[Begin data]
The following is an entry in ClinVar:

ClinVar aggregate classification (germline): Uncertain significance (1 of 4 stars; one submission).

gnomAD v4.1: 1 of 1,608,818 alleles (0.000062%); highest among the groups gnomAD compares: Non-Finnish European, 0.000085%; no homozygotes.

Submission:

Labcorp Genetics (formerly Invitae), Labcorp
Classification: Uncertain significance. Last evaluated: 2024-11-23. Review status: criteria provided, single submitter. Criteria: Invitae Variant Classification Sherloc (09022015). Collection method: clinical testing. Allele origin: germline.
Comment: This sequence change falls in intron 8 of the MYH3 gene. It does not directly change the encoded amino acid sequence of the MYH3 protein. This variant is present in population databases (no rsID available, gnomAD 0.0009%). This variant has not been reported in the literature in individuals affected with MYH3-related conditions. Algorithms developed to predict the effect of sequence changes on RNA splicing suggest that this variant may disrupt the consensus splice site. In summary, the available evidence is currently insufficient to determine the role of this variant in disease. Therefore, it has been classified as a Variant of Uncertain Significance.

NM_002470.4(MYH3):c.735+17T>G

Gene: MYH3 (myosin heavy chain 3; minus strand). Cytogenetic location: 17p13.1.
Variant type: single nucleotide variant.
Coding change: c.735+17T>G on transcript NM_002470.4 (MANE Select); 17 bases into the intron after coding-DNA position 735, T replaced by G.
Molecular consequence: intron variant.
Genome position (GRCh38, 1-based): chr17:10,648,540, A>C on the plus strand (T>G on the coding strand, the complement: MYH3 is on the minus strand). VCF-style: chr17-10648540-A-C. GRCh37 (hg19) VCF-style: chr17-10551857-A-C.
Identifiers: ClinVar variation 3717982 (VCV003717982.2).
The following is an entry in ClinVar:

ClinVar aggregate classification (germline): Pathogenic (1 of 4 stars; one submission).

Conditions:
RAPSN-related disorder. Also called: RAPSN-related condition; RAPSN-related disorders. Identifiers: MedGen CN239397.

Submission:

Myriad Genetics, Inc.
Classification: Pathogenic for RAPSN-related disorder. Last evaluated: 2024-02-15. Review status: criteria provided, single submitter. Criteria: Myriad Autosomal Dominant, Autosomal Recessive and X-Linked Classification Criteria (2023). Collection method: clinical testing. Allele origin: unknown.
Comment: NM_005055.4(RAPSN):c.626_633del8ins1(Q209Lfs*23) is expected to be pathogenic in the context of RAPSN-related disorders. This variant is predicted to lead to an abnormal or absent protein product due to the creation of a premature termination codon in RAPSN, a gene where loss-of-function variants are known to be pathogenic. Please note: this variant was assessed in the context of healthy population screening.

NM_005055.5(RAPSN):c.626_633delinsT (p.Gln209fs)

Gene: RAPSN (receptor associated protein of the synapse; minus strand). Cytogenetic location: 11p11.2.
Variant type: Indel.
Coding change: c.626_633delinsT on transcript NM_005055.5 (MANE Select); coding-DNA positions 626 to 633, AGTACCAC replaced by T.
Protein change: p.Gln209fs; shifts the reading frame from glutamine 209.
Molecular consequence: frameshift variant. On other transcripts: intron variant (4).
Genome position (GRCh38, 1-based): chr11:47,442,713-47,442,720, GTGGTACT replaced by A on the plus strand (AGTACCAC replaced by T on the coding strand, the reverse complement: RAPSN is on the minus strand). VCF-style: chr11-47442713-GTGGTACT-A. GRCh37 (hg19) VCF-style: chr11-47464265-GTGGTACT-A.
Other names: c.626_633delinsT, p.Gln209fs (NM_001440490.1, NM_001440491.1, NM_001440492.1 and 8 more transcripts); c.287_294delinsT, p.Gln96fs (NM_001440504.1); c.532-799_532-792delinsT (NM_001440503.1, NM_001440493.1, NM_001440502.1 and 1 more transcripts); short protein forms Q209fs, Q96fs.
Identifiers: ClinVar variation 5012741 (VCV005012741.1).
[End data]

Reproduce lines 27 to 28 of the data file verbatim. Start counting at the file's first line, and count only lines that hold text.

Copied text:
Protein change: p.Gln209fs; shifts the reading frame from glutamine 209.
Molecular consequence: frameshift variant. On other transcripts: intron variant (4).